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Stopping Metacam

September 1st, 2007, 06:31 PM
We have a 20 year old cat with Hyperthyroidism. He is taking Tapazole for the past 6 years and it works well on him. But recently our vet prescribed Metacam for his arthritis had now he won't eat, he's drinking a lot, and he's just not the same. He has only been like this since taking the Metacam. We would like to stop the medication, but our vet is on vacation and we tried calling an animal emergency clinic and they couldn't give us any info. Our kitty can't go in cars as he gets very sick and starts to hyperventilate and we are afraid he will have a heart attack. How do we stop Metacam? Can we just stop giving it to him or does he have to be weined off of it?

September 1st, 2007, 07:52 PM
You can just stop giving it to him (HOLY COW ~ 20 !!!). Metacam is a non-addictive NSAID.

September 1st, 2007, 08:12 PM
You can stop meta cam with no problems. As you may now meta cam is not FDA approved in cats but, is safe and used by TONS of vets, i would maybe try cosiquin for the kitty. Amber

September 2nd, 2007, 10:54 AM
Here's some good info on Metacam for you, although it talks more about it's use in dogs:


The side effects of concern are the same with all NSAIDs: stomach ulceration, loss of kidney function, and inappropriate bleeding. These are dependent on the dose of medication used and on risk factors of the host (for example: an aged pet may not efficiently clear a dose of medication from its body leading to stronger and longer activity of the drug). There is also a particular idiosyncratic reaction for NSAIDs which has received a great deal of press. An idiosyncratic reaction is one that is not dose-dependent nor predictable by any apparent host factor; it simply happens out of the blue. This particular idiosyncratic reaction is a liver toxicity which is rare enough that it did not show up in any of the initial 400 carprofen test subjects, nor in the U.K. and was not recognized until carprofen was used in over a million dogs in the U.S. after its release as the first NSAID. We will review this reaction below.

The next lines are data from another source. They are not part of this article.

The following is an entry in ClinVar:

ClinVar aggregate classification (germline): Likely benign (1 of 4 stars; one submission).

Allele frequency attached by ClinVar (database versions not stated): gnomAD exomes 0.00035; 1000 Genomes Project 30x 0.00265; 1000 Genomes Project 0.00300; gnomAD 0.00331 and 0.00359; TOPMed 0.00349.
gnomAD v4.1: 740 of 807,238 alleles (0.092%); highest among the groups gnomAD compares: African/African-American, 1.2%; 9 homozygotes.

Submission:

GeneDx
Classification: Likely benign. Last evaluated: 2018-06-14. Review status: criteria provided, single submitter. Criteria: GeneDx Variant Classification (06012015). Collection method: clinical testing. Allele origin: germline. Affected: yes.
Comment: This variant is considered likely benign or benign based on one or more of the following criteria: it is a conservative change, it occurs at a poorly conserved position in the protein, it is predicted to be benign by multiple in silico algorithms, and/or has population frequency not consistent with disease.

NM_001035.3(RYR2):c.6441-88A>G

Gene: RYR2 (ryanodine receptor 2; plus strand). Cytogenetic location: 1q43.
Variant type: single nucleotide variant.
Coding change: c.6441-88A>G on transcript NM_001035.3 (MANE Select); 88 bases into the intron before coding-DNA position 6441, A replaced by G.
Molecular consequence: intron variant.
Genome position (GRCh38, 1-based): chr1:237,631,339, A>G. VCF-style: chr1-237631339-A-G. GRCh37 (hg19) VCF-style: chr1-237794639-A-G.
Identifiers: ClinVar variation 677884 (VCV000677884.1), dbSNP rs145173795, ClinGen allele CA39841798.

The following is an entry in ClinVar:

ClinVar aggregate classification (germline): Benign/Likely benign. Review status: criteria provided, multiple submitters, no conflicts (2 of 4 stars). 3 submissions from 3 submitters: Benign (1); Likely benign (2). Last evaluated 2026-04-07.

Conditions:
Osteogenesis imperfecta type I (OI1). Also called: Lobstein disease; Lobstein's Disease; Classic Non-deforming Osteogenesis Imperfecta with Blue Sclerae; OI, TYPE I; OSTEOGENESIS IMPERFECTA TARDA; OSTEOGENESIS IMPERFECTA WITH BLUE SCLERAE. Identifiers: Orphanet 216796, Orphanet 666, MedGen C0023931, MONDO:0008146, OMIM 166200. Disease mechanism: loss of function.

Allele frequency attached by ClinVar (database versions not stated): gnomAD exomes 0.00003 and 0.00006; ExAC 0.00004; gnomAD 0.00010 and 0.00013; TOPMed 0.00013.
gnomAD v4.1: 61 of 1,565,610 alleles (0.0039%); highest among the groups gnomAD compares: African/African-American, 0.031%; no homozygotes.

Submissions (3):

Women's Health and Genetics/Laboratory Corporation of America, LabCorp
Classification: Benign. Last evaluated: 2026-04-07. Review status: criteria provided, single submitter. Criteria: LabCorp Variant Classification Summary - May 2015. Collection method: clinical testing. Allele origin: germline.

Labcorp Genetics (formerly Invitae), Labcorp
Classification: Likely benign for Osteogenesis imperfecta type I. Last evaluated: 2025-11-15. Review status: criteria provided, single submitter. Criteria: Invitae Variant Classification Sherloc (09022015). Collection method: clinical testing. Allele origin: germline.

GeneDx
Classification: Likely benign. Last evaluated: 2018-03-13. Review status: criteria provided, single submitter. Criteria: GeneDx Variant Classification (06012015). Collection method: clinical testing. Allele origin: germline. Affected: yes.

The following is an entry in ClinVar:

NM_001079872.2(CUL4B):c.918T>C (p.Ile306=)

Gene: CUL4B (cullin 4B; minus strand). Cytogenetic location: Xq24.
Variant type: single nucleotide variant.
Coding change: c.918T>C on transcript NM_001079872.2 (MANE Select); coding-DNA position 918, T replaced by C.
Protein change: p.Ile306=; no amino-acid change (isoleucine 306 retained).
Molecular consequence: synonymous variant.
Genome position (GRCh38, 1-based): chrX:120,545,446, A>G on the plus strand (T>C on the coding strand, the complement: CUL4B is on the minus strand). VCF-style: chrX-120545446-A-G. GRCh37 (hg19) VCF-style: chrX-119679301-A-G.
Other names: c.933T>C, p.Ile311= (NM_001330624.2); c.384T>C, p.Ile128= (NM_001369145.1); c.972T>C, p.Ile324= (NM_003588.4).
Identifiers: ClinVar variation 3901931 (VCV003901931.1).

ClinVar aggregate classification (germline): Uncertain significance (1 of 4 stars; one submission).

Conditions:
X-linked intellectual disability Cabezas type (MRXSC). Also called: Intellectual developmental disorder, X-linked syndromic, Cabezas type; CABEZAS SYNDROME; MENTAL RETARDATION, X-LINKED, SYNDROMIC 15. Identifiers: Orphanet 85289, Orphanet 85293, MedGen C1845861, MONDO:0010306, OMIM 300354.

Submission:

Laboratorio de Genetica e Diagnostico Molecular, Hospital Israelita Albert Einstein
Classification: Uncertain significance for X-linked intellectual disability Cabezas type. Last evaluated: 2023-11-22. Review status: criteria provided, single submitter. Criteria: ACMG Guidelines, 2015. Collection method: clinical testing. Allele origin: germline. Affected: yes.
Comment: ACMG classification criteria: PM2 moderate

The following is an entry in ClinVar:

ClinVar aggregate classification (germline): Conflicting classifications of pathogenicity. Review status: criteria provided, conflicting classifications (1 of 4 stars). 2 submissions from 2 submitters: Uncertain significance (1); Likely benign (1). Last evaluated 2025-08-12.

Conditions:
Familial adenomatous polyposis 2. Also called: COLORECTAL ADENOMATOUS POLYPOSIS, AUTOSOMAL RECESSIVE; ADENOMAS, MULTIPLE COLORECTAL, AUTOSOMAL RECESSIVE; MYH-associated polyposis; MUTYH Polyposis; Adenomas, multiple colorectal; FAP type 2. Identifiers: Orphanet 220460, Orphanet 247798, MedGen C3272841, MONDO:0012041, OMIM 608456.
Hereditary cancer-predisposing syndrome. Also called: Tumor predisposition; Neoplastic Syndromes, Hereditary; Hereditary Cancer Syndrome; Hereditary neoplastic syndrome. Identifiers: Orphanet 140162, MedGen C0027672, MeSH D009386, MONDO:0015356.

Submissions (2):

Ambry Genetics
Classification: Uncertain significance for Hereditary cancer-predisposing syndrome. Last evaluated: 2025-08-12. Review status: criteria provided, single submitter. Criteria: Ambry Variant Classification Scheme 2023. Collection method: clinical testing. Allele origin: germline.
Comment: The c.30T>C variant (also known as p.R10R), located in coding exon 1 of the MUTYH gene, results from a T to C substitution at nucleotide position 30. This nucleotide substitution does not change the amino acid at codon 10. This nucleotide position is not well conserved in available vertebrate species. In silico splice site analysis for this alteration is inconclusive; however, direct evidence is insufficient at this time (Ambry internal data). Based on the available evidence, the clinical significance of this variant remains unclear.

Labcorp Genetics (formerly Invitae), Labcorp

The most common side effects of meloxicam are nausea, appetite loss, vomiting or diarrhea. If any of the above are noted, meloxicam should be discontinued and the dog brought in for a liver enzyme and renal parameter blood test. In most cases, the reaction is minor and resolves with symptomatic relief, but it is important to rule out whether or not the patient has more than just a routine upset stomach.

If a patient has borderline kidney function, NSAIDs should not be used as they reduce blood flow through the kidneys. It is also important that NSAIDS not be given to dehydrated patients because of this potential side effect.

The Hepatopathy Side Effect (usually occurs within the first 3 weeks of use)
A carprofen reaction that has received special attention is hepatopathy, a type of liver disease. Symptoms include nausea, appetite loss, and/or diarrhea as well as marked elevations (3-4 times higher than the normal range) in liver enzymes measured in the blood. The question of whether other veterinary NSAIDs share this reaction has arisen. At this time, it is generally felt that the hepatopathy idiosyncratic reaction is not unique to carprofen and should be of concern with any veterinary NSAID.

Dogs with this syndrome show improvement with support 5 - 10 days after discontinuing medication. It is important that the NSAID be discontinued and the patient evaluated in the event of upset stomach signs in case of this syndrome. Even though this is a rare syndrome (one in 5000), it can become life-threatening if ignored. Appetite loss or other intestinal signs do not necessarily indicate a hepatopathy but since they might, it is important not to ignore these signs should they occur. There is no way to predict which dogs will experience this side effect.

All NSAIDs are removed from the body by the liver. If the patient’s liver is not working normally due to another disease or if the patient is taking other drugs that are also removed by the liver, it is possible to “over work” the liver and exacerbate pre-existing liver disease. If there is any question about a patient’s liver function, another class of pain reliever should be selected.